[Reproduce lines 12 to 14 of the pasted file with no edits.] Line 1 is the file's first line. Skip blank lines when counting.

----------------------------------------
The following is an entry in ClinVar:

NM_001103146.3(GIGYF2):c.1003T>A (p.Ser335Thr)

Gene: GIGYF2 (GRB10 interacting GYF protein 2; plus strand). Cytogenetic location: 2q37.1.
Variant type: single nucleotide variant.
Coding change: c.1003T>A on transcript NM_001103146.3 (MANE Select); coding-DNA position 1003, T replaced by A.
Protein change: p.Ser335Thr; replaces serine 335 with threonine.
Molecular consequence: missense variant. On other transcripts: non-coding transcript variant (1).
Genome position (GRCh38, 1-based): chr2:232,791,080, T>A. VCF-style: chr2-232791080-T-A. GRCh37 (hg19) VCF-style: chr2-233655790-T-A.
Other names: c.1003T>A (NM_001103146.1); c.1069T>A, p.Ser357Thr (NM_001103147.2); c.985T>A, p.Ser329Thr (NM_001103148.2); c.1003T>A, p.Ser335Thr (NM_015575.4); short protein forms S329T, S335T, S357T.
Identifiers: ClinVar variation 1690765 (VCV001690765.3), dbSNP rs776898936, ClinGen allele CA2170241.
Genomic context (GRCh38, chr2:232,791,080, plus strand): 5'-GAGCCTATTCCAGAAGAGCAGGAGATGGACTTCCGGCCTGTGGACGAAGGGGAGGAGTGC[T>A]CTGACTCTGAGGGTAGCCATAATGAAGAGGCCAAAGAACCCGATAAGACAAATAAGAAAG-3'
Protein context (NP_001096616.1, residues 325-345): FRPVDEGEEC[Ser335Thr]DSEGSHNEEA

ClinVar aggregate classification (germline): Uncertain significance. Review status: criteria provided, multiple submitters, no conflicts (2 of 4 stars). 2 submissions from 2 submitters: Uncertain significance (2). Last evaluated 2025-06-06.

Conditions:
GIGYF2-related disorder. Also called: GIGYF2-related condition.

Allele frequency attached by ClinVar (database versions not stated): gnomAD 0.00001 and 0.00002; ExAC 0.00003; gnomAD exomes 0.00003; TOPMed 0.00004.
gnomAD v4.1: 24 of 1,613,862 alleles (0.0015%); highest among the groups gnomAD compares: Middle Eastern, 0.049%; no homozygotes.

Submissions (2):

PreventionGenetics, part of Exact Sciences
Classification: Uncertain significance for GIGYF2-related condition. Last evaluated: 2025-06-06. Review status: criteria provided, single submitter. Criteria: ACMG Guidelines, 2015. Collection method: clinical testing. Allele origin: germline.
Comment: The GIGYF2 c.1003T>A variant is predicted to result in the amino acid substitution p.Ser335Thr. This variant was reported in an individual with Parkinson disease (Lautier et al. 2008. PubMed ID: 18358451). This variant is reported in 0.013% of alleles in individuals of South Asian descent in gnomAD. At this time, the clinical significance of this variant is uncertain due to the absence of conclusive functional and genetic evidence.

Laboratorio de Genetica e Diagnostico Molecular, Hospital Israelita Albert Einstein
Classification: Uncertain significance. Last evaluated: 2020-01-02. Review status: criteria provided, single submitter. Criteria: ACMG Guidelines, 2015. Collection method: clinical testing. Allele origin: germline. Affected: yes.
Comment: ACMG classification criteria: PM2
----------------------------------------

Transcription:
Protein context (NP_001096616.1, residues 325-345): FRPVDEGEEC[Ser335Thr]DSEGSHNEEA

ClinVar aggregate classification (germline): Uncertain significance. Review status: criteria provided, multiple submitters, no conflicts (2 of 4 stars). 2 submissions from 2 submitters: Uncertain significance (2). Last evaluated 2025-06-06.

Conditions: